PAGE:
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Broadcast 453 (Special Edition)Listen to the show!
Aired on January 31st, 2006
Guest: Dr. Paul Hardersen
Dr. Paul Hardersen what the guest for this special Friday morning Space Show program. We began our discussion by inquiring about the observatory that is at the University of North Dakota, the plans for remodeling it, what it will be able to do and the opportunities it will afford students, and the fund raising campaigns designed to support the program. We then switched topics to asteroids, one of the areas of special interest and expertise for Dr. Hardersen. Our discussion was wide ranging from robotic exploitation of the asteroids to the space transportation needed to get to and from an asteroid. We talked about nickel and metal as well as platinum metals, mining, transmission delays even to the Moon and how such delays can adversely impact even lunar robotics. We also discussed the architecture being used for RTM and the VSE, the politics of the VSE, and the need for a manned program versus just a robotic program. Dr. Hardersen also discussed the politics of federal budget allocations for scientific research projects and how projects get prioritized. In response to a listener question, Dr. Hardersen even talked about the publish or perish mentality at universities throughout the country. Both Dr. Hardersen and I spoke about the UND Department of Space Studies, how to apply to the program, the fields of study within the program, and the general admission requirements. You can send Dr. Hardersen follow up questions or comments at or you can do so through me at

About our guest...

Dr. Paul Hardersen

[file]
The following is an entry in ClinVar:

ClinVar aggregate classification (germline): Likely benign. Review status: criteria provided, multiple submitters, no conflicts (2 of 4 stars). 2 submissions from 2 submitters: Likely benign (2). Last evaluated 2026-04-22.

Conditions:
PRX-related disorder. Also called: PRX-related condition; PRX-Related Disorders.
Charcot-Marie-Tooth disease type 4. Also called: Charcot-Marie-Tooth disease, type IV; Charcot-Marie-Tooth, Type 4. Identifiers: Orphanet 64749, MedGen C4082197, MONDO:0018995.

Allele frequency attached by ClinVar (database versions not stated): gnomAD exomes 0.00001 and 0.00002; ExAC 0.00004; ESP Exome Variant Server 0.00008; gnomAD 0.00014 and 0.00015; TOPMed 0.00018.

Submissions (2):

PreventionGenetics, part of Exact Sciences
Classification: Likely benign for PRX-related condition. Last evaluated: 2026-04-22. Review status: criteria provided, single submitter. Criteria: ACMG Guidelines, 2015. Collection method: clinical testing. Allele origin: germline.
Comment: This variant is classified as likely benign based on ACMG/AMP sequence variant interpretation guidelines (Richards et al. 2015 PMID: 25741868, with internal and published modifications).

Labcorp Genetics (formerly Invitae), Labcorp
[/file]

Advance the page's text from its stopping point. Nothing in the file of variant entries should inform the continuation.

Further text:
Dr. Paul Hardersen is an Associate Professor in the Space Studies Department at the University of North Dakota. Dr. Hardersen is also the manager of the UND Observatory, although this is not a formally defined position at UND. Dr. Hardersen is responsible for the maintenance, upkeep, and operation of the observatory’s astronomical equipment, which includes four Internet controllable‐telescopes – three optical (one 10‐ and two 16‐inch aperture) and one radio (2.1‐meter‐diameter). The optical telescopes can conduct astrometric, photometric, and visible‐wavelength spectroscopic research; the radio telescope conducts H I (i.e., neutral hydrogen) observations. All of the UND telescopes are a part of the Space Grant Internet Telescope Network (SGITN), which is a nascent national network of small, Internet‐controllable observatories that are available for research and education for college students. Please visit these web sites for more information:, Renovation and construction at the UND Observatory has been underway since 2005with the investment of ~$200,000 from university departmental, college, alumnus, and private donations. Dr. Hardersen has almost single‐handedly built this facility, located~10 miles west of Grand Forks on university property, from a non‐functioning site to a site that is now offering a multi‐wavelength, multi‐telescope research capability that can support faculty and student research projects from anywhere in the world via their remote operation. The UND Observatory boasts a capability available at few universities – most notably among those that do not have an astronomy department (like UND) or a long record of research in the astronomical sciences. It should also be noted that this entire effort is beyond Dr. Hardersen’s required job description of teaching, research, and service. The UND Observatory will be fully operational by August 2010. Since 2005, the UND Observatory has been used by students enrolled in SpSt 425: Observational Astronomy. The facilities have also been used to partially support one M.S. thesis research project and three M.S. independent study research projects. Hardersen, P.S., 2008. North Dakota Space Grant Consortium: The latest and greatest in 2008. Western Regional Space Grant meeting, Jackson, Wyoming, September 25‐27, 2008. Hardersen, P.S., 2008. Annual meeting of the North Dakota NASA EPSCoR Technical Advisory Committee (TAC), Fargo, North Dakota, September 5, 2008. Hardersen, P.S., 2007. Annual meeting of the North Dakota NASA EPSCoR Technical Advisory Committee (TAC), Fargo, North Dakota, August 23, 2008.

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